- Setting the substrate
If you plan to utilize an under gravel filter, it should be placed in the tank first. There should be instructions for setting up and assembling the filter included with your purchase. Course-grained gravel is required as fine gravel or sand will clog the filter.
The under-gravel filter, however, does not encourage plant growth. The gravel needs to be nutrient-rich, and thus the gravel designed for plants is advisable. The gravel needs to be at least three inches deep to be able to grow live plants.
The gravel should be washed and placed in the bottom of the tank. Try to grade the gravel in your tank to make it deeper at the back than the front. This will give an illusion of depth.
If you want to create bubbles from the gravel, you can place an air stone under it. When you put it under the gravel, make sure the tube is hooked to it.
- Adding water
Before adding water, you should place rocks, a heater, a filter, aquarium decorations, and ornaments. To keep the aquarium’s landscape intact when pouring water, cover the bottom with newspaper or plastic sheeting. Then pour water on the newspaper, and after the tank has been filled, remove the paper.
- Adding accessories
At this time, you can set up the accessories such as air pumps for the undergravel filter, decoration, and air stones.
A thermometer can be used as a heater for your tank. You can put it on the opposite side of the angelfish tank.
In addition, you can add some water supplements to promote the growth of good bacteria.
Besides, in order to prevent evaporating water from entering the light system of the hood, keep a plastic or glass divider in place.
- Adding your angelfish and tank mates
Allow the aquarium to run for a few days after it has been set up. During this time, you can check the water for pH levels and make sure everything is working correctly.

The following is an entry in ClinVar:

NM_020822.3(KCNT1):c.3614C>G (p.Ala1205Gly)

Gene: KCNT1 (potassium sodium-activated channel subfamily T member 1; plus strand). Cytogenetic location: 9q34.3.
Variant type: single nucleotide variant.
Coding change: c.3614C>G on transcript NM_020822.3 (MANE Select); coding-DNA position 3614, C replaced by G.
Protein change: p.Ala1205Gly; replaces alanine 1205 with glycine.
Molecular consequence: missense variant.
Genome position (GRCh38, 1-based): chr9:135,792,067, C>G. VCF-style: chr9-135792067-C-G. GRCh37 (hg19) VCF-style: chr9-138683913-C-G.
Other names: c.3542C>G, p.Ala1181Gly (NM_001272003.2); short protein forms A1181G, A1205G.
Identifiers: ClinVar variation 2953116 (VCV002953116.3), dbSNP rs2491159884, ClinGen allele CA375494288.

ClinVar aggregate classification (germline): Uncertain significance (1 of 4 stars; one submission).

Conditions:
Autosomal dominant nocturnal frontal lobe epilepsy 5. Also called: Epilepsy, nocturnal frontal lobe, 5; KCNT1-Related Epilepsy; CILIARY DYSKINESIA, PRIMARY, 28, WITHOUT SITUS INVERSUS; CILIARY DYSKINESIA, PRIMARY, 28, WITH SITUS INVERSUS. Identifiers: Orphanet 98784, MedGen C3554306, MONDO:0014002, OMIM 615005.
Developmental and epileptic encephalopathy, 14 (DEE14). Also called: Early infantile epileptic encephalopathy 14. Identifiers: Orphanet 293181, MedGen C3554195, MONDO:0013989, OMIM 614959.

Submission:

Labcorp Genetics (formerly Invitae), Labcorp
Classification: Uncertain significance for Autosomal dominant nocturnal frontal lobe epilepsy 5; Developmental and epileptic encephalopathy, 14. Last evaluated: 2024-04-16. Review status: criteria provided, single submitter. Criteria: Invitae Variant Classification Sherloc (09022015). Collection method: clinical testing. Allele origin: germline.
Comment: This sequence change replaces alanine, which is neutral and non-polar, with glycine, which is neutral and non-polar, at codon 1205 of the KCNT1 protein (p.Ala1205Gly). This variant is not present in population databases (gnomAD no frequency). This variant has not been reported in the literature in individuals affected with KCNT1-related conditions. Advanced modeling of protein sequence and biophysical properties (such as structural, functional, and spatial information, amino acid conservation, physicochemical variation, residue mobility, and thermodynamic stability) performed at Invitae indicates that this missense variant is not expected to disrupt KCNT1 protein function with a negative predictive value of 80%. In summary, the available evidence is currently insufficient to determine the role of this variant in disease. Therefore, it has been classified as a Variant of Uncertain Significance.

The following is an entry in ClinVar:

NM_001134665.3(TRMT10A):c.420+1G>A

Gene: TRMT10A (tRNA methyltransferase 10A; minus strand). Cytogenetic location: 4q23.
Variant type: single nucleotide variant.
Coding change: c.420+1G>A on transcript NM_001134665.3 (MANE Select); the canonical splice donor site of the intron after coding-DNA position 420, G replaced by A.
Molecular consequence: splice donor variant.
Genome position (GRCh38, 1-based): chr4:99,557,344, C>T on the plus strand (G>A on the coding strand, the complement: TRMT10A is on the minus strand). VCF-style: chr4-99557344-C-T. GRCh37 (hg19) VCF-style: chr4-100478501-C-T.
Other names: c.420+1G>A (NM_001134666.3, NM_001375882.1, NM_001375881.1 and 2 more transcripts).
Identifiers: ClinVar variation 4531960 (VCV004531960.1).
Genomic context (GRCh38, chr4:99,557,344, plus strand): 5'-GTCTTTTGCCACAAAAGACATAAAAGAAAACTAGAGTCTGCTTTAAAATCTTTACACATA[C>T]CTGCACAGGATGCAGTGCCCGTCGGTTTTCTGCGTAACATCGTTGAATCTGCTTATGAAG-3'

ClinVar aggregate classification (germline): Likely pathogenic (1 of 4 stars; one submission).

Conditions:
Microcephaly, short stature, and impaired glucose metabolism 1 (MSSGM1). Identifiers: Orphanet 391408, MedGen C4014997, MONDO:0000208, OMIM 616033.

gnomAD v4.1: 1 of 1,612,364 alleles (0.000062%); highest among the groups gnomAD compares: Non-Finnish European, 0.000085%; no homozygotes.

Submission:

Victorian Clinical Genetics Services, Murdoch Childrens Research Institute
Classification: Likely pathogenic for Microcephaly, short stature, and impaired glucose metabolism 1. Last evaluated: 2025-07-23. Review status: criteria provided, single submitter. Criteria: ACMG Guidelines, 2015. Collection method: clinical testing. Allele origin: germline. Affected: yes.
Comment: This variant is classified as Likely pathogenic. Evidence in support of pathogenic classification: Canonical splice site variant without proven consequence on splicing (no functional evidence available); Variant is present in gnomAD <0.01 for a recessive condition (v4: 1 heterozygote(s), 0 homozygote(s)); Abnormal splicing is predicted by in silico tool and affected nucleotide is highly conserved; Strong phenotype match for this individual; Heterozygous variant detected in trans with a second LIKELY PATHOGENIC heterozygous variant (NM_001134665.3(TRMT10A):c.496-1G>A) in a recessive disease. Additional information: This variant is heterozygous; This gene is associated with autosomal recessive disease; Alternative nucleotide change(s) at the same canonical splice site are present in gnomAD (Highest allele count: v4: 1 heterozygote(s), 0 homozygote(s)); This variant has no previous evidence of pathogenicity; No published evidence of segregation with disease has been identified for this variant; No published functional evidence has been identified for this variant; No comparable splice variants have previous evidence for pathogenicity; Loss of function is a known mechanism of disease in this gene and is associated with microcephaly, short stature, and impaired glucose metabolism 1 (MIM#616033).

About a week later, add a few of the fish you selected for the community tank. It is better to introduce the fish to the tank one at a time rather than all at once. After a month of being seasoned, you can add your angelfish to the tank.
Video: Angelfish Tank Setup? Aquarium Care Community
Do angelfish need bubblers?
By generating upward-moving bubbles, bubblers can create water movement and turbulence at the surface of the water, increasing the oxygen level in the water.
However, the majority of angelfish do not require bubblers, as they need real filters that create sufficient aeration for them.
What do angelfish like in their tank?
Angelfish prefer warm water with a temperature of about 78 – 84°F with a pH level of 6-7.5. They also like tall heavily planted tanks with various hiding places. And they love to be kept with peaceful tank mates.
Do angelfish need a heater?
An angelfish aquarium’s temperature should be kept between 78 – 84°F (24 – 29°C), so a heating system will probably be required. You can purchase heating systems online or at local pet stores.
In this article, you can find all the essential information for building a suitable and beautiful aquarium for your angelfish.
The angelfish tank setup ideas and requirements are provided with regard to the natural habitat of the angelfish.
Moreover, knowing the wild habitat of the angelfish help determine the appropriate components for your angelfish tank setup, including substrates, vegetation, and other tank decorations.
Remember to maintain good water quality and select suitable tank mates for your angelfish to help them have a comfortable and stress-free environment.
Annette M. Chaney is an experienced marine biologist with over 20 years of experience as an aquarist and fishkeeper. She started her first aquarium at a young age, filling it with frogs and goldfish obtained from the ten-cent pet store.
Annette grew up caring for and breeding African Cichlids, which led to a hobby in high school that doubled as a profitable means. Attending Reed College gave her time to solidify herself as an accomplished aquarium caretaker with an eye for sales. After that, from 2009 – 2013, she studied at Roger Williams University – one of the most prestigious universities for Aquaculture and Aquarium in USA. She is the founder of AquariumCircle since 2010.